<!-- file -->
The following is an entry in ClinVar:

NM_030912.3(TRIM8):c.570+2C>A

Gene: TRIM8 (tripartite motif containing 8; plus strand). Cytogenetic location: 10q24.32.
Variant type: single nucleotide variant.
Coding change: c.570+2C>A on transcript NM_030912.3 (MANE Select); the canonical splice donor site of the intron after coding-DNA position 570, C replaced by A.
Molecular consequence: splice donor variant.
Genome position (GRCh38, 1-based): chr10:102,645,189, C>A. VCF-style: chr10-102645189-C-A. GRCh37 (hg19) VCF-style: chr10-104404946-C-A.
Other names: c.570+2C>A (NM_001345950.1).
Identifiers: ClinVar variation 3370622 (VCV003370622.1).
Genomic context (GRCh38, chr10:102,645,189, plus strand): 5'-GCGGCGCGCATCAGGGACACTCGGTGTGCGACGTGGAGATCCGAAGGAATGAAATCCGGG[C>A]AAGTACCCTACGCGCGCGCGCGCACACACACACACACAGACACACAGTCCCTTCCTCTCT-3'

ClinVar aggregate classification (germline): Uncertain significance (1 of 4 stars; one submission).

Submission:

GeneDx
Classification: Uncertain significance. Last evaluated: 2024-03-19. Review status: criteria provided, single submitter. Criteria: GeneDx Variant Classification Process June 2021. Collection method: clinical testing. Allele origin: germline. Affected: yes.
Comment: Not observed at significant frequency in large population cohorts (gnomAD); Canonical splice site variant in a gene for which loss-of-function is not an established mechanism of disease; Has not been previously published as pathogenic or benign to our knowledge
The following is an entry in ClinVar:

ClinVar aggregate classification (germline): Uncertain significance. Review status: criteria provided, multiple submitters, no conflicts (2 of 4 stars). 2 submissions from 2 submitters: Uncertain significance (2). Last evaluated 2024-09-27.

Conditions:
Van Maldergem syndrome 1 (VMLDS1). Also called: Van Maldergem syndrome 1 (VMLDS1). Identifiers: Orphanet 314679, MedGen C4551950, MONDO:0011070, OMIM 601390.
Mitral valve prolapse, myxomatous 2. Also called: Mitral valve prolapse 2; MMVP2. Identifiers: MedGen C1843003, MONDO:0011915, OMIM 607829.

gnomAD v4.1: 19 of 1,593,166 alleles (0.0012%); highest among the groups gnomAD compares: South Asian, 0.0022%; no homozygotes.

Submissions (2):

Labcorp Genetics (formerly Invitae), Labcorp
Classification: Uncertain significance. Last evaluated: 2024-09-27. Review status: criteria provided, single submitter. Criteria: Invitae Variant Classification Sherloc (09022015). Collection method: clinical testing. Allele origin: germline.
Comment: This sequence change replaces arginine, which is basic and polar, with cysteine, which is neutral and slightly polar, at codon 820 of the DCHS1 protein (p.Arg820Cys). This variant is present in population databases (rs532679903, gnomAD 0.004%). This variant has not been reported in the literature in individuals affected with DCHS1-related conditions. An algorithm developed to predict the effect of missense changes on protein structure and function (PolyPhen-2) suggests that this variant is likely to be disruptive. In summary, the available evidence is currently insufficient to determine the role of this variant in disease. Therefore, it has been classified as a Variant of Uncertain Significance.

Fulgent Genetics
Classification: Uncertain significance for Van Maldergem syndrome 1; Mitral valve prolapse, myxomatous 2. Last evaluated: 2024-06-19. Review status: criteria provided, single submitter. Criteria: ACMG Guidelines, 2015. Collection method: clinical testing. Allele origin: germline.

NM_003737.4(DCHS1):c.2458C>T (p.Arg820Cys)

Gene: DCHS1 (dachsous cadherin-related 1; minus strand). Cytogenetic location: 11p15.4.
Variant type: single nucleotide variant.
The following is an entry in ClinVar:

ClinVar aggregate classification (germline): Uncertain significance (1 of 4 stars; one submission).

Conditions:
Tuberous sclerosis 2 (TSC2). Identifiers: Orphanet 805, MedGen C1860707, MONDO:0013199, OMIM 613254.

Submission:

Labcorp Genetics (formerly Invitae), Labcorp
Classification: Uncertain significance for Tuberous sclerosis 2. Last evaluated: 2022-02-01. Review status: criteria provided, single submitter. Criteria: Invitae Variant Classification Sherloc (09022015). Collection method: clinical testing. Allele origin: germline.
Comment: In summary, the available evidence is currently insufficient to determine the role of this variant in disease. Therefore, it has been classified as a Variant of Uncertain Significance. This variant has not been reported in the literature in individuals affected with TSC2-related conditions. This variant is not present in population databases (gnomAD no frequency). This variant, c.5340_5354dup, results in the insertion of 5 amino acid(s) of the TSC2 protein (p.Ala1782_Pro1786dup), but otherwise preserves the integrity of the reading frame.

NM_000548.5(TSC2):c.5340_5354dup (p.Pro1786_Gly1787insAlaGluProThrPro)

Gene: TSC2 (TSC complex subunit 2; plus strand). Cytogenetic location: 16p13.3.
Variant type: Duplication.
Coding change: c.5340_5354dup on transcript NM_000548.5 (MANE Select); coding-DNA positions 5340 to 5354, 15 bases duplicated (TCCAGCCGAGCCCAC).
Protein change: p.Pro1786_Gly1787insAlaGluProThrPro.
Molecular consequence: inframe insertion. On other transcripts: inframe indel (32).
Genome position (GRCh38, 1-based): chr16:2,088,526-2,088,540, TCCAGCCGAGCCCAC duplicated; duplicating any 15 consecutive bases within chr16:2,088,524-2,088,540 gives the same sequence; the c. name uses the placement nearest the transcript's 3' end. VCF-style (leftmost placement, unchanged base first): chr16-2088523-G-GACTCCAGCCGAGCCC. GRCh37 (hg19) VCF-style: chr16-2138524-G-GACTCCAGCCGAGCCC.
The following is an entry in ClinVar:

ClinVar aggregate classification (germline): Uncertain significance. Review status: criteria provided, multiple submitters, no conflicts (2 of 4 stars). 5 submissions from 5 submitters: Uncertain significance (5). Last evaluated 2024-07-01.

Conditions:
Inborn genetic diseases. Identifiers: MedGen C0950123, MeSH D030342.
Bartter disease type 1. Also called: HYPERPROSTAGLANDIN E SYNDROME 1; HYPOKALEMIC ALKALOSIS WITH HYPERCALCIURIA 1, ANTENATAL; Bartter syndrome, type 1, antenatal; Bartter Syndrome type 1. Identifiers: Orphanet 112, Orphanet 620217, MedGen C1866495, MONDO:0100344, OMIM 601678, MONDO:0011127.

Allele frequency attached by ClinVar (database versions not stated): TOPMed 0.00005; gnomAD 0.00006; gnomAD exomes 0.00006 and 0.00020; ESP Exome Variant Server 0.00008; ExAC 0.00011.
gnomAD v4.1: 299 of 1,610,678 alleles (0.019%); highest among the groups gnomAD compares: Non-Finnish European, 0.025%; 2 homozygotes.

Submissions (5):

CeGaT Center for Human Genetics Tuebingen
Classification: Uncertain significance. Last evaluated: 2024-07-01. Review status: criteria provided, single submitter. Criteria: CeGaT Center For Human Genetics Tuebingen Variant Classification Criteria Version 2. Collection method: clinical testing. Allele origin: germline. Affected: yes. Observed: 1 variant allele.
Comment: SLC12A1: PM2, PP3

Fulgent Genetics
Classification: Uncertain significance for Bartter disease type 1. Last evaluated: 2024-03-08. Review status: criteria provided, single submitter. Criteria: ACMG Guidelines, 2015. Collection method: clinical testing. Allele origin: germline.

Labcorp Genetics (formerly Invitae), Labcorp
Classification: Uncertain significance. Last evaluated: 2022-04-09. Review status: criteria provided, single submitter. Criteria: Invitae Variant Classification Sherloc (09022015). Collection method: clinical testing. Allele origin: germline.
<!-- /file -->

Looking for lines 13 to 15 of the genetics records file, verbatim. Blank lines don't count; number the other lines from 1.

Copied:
GeneDx
Classification: Uncertain significance. Last evaluated: 2024-03-19. Review status: criteria provided, single submitter. Criteria: GeneDx Variant Classification Process June 2021. Collection method: clinical testing. Allele origin: germline. Affected: yes.
Comment: Not observed at significant frequency in large population cohorts (gnomAD); Canonical splice site variant in a gene for which loss-of-function is not an established mechanism of disease; Has not been previously published as pathogenic or benign to our knowledge